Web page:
In a lot of ways, including narration, formal style and even reception, Ploy can be considered as a departure within Pen-Ek’s oeuvre. The film revolves around a crumbling marriage of Wit and Dang, the latter a former film actress. The growing distance between the two finds a visual articulation in a Bangkok hotel as they have returned to Thailand for a funeral from the US. At the lobby, Wit meets Ploy, a young woman waiting for her mother to arrive from Sweden.  Wit invites her to their hotel room, to get cleaned up and wait for her mother, which greatly annoys Dang. Meanwhile, in another part of the establishment, a hotel maid and a bartender are involved in a secret tryst and passionate lovemaking. The entire film is structured like a set of overlapping dreams. Dang dreams about killing Ploy out of jealousy, Wit dreams about sexual violence inflicted on Dang while the entire episode with the maid and the bartender is probably dreamed up by Ploy. It implies that the film features only two ‘real’ events; the couple’s arrival in Bangkok and their presence during the funeral. Thus, the dramatic elements including the conflict, crises and the consequences find an expression within the dreams, beyond the mundane happenings of reality. Shot in long and languid takes with a sparse but consistent sound design made of very ‘hotel’ sounds which are both domestic and yet unfamiliar, Ploy is a complex film about Thailand’s negotiation with an urban modernity of 21st century.

With Nymph, Pen-Ek engages with the tropes of the horror/psychological thriller films, dealing again with a failing marriage of an urban couple. However, things take a supernatural turn when they spend the night camping in a forest and the husband goes missing, only to return a day later with strange obsessions. While it may not rank as high as Pen-Ek’s other films on aesthetic merit, it certainly features one of the most memorable opening shots in film history. Reminiscent of Orson Welles’ Touch of Evil (1958) in terms of sheer technical audacity, the eight minutes long take drifts fluidly through the canopy of a jungle, as a woman gets violated by two men in the periphery. circles round a tree to the sandy bank of a creek, where it rises again into the canopy. It continues moving over the water to the treetops and then goes around for an aerial shot of the stream – in which apparently the bodies of the two alleged rapists are floating – and climbs down again, heading towards some trees along the banks. To combine handheld movements, tracking and drone and crane work in a single shot is certainly a testimony to Pen-Ek’s supreme command over the film craft.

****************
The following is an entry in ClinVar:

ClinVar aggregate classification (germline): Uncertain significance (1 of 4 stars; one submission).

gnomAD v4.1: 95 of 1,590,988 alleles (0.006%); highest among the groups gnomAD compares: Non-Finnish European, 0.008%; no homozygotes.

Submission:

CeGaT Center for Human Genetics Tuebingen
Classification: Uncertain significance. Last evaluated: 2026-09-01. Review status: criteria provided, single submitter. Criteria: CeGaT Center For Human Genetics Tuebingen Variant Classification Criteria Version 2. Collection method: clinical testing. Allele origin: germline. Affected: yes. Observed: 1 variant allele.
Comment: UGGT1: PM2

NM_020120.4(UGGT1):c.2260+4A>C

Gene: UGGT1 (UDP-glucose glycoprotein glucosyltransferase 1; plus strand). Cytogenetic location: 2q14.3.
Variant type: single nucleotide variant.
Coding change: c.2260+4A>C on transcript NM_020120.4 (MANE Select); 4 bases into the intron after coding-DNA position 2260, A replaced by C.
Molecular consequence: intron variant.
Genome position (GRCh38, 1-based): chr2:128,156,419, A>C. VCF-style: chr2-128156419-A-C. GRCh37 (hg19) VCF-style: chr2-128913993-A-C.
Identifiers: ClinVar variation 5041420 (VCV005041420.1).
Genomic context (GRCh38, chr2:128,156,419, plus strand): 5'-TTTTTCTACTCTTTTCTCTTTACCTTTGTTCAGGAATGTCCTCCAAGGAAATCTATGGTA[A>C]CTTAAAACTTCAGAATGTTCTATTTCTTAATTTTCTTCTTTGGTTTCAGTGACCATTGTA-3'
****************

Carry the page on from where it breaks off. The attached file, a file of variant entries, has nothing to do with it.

Pen-Ek’s generic interventions continue even in the 2017 film Samui Song which call also be considered as the most straightforward genre film in his body of work.


A noir to the extent of almost a similar plot to the James M Cain novel The Postman Always Rings Twice, the film is a harsh critique of the religious cult and their influences among the Thai hi-so way of life. As with the plot of the original novel as well as almost a recurring motif across Pen-Ek’s films, Samui Song also revolves a bad marriage, an interracial couple in this case, which finally leads to murder. While the self-reflexive generic exercise doesn’t payoff too well with the plot twist in the final act, the film is nonetheless consistent with the director’s style and his aesthetic and socio-political concerns. The notion of a Thai identity and thereby a sense of belonging or its absence thereof are certain elements which always make their way into Pen-Ek’s narratives as well as visual expressions.

The idea of home as a space of comfort and belonging is almost absent. Hotel rooms, lounges, lobbies, parking lots or camp sights acquire significance and the narratives primarily unfold therein. Thailand becomes a temporary or an interim space, so to speak. It is only the dead, as in Ploy or the ailing as in Samui Song or the spirits as in Nymph, who have permanent residence. The living are just sleepwalking through a space which is still negotiating with an urban modernity.


Arup Ratan Samajdar
An avid cinephile, he completed his master's degree in Film Studies from Jadavpur University. A keen admirer of Classical Hollywood, the many New Waves and Japanese cinema, he has been writing film reviews, criticisms and essays and articles on various cultural topics. Currently, he teaches an undergraduate course in cinema at Bhawanipur Education Society College, Kolkata.